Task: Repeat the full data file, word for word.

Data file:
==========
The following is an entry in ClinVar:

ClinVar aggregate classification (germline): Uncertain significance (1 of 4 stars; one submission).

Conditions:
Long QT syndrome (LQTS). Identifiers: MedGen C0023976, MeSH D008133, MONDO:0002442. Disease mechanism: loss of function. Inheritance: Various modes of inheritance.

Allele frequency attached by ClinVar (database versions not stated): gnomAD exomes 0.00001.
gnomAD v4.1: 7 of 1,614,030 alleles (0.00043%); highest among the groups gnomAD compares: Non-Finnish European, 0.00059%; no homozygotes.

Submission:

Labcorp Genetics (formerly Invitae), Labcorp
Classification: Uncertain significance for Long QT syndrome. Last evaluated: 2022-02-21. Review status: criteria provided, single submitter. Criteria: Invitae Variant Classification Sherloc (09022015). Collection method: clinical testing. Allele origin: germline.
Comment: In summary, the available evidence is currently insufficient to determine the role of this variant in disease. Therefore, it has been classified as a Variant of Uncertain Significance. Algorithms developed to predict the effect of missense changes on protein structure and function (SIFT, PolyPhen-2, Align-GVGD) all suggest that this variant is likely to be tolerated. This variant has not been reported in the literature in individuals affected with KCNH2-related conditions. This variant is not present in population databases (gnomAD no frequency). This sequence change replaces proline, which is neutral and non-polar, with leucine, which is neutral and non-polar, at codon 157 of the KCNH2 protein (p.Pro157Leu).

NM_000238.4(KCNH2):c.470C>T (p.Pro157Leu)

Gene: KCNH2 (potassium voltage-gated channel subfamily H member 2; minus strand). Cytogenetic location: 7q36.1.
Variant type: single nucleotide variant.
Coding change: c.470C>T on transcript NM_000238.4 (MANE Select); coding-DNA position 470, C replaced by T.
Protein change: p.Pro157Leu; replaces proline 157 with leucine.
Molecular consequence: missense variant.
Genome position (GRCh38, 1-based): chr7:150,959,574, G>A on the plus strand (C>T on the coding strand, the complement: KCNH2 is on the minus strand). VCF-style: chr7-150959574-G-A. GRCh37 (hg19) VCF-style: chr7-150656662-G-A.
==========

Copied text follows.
The following is an entry in ClinVar:

ClinVar aggregate classification (germline): Uncertain significance (1 of 4 stars; one submission).

Conditions:
Long QT syndrome (LQTS). Identifiers: MedGen C0023976, MeSH D008133, MONDO:0002442. Disease mechanism: loss of function. Inheritance: Various modes of inheritance.

Allele frequency attached by ClinVar (database versions not stated): gnomAD exomes 0.00001.
gnomAD v4.1: 7 of 1,614,030 alleles (0.00043%); highest among the groups gnomAD compares: Non-Finnish European, 0.00059%; no homozygotes.

Submission:

Labcorp Genetics (formerly Invitae), Labcorp
Classification: Uncertain significance for Long QT syndrome. Last evaluated: 2022-02-21. Review status: criteria provided, single submitter. Criteria: Invitae Variant Classification Sherloc (09022015). Collection method: clinical testing. Allele origin: germline.
Comment: In summary, the available evidence is currently insufficient to determine the role of this variant in disease. Therefore, it has been classified as a Variant of Uncertain Significance. Algorithms developed to predict the effect of missense changes on protein structure and function (SIFT, PolyPhen-2, Align-GVGD) all suggest that this variant is likely to be tolerated. This variant has not been reported in the literature in individuals affected with KCNH2-related conditions. This variant is not present in population databases (gnomAD no frequency). This sequence change replaces proline, which is neutral and non-polar, with leucine, which is neutral and non-polar, at codon 157 of the KCNH2 protein (p.Pro157Leu).

NM_000238.4(KCNH2):c.470C>T (p.Pro157Leu)

Gene: KCNH2 (potassium voltage-gated channel subfamily H member 2; minus strand). Cytogenetic location: 7q36.1.
Variant type: single nucleotide variant.
Coding change: c.470C>T on transcript NM_000238.4 (MANE Select); coding-DNA position 470, C replaced by T.
Protein change: p.Pro157Leu; replaces proline 157 with leucine.
Molecular consequence: missense variant.
Genome position (GRCh38, 1-based): chr7:150,959,574, G>A on the plus strand (C>T on the coding strand, the complement: KCNH2 is on the minus strand). VCF-style: chr7-150959574-G-A. GRCh37 (hg19) VCF-style: chr7-150656662-G-A.